The fifteenth season of "SNL" is slowly winding down by this point, and just before the PR disaster that some pundits called "The Diceman Cometh" comes quite possibly the best episode of the season. The host is Alec Baldwin, who is so effective in this episode that he would host ten more times between 1990 and 2003. As musical guests, The B-52's return to the show eleven years after bringing down the house at the same time Teri Garr was a debutante behind bars. In the middle of all this magic was the big Earth Day concert that was being held in Central Park the day after this episode aired. This is a very exciting mish-mosh to watch.
And now, a sketch-by-sketch recap:
COLD OPENING: Dana Carvey as President Bush, addressing the nation about Earth Day and the environment. A typical and borderline formulaic Pappy appearance, but it works. Carvey had been doing the George H. Bush impression for two years by that point, but he still has fun with it.
MONOLOGUE: Alec Baldwin smugs at the camera for five minutes. Ugh. The only real low point of the show.
"Greenhilly": The second sketch of the night is a soap-opera spoof where a visitor (Baldwin) wrecks romantic havoc around a country villa. Over the course of the sketch, he manages to seduce Victoria Jackson, Jan Hooks, Nora Dunn, Phil Hartman (with the most heterosexually gay kiss I've ever seen) and a dog. The Hartman-Baldwin kiss was not only a surprise, but hilarious.
"The Environmentally Conscious One": Alec Baldwin plays a Brando-type in this spoof of "The Wild One" where a young rebel enters a small town, bullies people in recycling, and seduces the daughter of the owner of the local sulfer plant (Vic Jackson in a rocket bra). The best part of the sketch also involves Hartman, who plays the sulfer magnate. Upon learning that the plant going to blow up at any minute, he tells a departing Baldwin, "Take me with you." Hartman says it so effeminitely that Baldwin almost breaks character and laughs. Best sketch of the night. Also: look for David Spade and Rob Schnieder, then writers on the show, as members of Baldwin's gang in this sketch.
"The Garbo I Knew": Biographer James O'Brien recalls Greta Garbo and her butler hiding from a delivery man (Schnieder). Hooks, playing Garbo, once again proves that she can do pratfalls very well.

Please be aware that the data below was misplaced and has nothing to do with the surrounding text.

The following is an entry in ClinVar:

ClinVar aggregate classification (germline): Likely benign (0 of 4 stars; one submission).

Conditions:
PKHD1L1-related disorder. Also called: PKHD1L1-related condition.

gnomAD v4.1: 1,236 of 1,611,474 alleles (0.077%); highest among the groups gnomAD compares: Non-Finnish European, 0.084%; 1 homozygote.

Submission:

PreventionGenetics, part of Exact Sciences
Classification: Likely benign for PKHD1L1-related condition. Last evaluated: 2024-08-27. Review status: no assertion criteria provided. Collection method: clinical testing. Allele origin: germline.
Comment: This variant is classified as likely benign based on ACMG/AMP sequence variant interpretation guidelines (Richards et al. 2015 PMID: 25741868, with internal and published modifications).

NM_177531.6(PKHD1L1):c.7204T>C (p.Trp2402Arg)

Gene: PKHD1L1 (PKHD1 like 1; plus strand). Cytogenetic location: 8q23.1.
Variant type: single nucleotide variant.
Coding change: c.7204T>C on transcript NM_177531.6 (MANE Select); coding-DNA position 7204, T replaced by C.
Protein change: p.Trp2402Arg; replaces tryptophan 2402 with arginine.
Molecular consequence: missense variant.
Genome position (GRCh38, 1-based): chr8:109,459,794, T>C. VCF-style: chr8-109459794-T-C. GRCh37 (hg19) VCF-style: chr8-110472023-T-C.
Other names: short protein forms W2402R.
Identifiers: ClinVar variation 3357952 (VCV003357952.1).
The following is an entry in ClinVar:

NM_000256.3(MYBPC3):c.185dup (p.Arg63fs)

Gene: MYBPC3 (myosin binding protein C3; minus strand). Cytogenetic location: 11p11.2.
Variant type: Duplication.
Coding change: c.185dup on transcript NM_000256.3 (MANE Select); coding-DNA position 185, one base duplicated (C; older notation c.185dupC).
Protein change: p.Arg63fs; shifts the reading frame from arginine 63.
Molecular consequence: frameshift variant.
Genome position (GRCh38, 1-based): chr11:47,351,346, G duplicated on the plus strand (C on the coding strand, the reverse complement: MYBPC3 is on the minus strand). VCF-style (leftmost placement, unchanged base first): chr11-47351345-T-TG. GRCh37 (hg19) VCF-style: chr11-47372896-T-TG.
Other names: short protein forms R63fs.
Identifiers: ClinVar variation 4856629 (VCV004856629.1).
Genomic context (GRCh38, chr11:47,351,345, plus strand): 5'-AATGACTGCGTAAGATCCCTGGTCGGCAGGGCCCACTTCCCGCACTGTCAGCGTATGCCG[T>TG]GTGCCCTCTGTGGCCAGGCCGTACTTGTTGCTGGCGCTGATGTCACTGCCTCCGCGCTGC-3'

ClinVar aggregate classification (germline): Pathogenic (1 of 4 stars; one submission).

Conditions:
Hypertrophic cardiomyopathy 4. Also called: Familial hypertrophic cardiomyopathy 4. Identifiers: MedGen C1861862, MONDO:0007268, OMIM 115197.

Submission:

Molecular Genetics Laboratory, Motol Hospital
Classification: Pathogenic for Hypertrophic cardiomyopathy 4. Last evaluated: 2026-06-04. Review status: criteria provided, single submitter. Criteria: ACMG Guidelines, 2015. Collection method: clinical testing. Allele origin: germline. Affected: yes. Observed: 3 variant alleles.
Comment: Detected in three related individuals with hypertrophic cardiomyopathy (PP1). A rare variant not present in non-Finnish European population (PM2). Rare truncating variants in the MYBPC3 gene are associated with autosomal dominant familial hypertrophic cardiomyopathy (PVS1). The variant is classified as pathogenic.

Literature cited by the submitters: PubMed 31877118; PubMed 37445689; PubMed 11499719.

"Only In New York": A lesser recurring sketch in which Joey and Cindy Adams (Hartman and Dunn) gossip and kvetch. Probably the weakest sketch of the night.
MUSICAL PERFORMANCE: The B-52's perform the title track from their 1989 hit album "Cosmic Thing." Look for a Earth Day flag in the background. A very energetic performance.
WEEKEND UPDATE: Dennis Miller, probably the best of all the "WU" anchors, seems a little bored in this episode, but he still finds laughs. Kevin Nealon provides news from ten feet away, and A. Whitney Brown talks about the environment in "The Big Picture."
"Nude Talk Show": Jon Lovitz plays a man with a dream, and that dream is to host an all-nude talk show on cable access. Bizarre but creative, with a great awards-show spoof near the end of the sketch. Look for Conan O'Brien as Jon's somewhat camera-shy guest on the first episode.
"Sexual Tensions Diner": Hooks and Dunn play waitresses, Hartman and Nealon play man-child customers, and Baldwin is a trucker seeking only a "hot cup of coffee." It's not the best sketch, but it's still amusing.
MUSICAL PERFORMANCE: The B-52's play "Channel Z." Likable, but "Cosmic Thing" was better.
"Middle-Aged Man": The debut of a recurring sketch that appeared occasionally in year sixteen. Mike Myers plays Ed Miles, a semi-superhero who gives a couple (Baldwin, Hooks) tips on sex. Like "Nude Talk Show," you can't help but soak up the silliness.
All in all, a very memorable episode. If my memory serves me right, Comedy Central edited out "Only In New York," "The Garbo I Knew," "Sexual Tension Diner" and the B-52's "Channel Z" back when they repeated episodes from the 80's. Deservedly so, as they pailed to such surrealist masterpieces like "Nude Talk Show" and "The Enviromentally Conscious One." This is, quite simply, the last great episode before SNL's overpopulation era.
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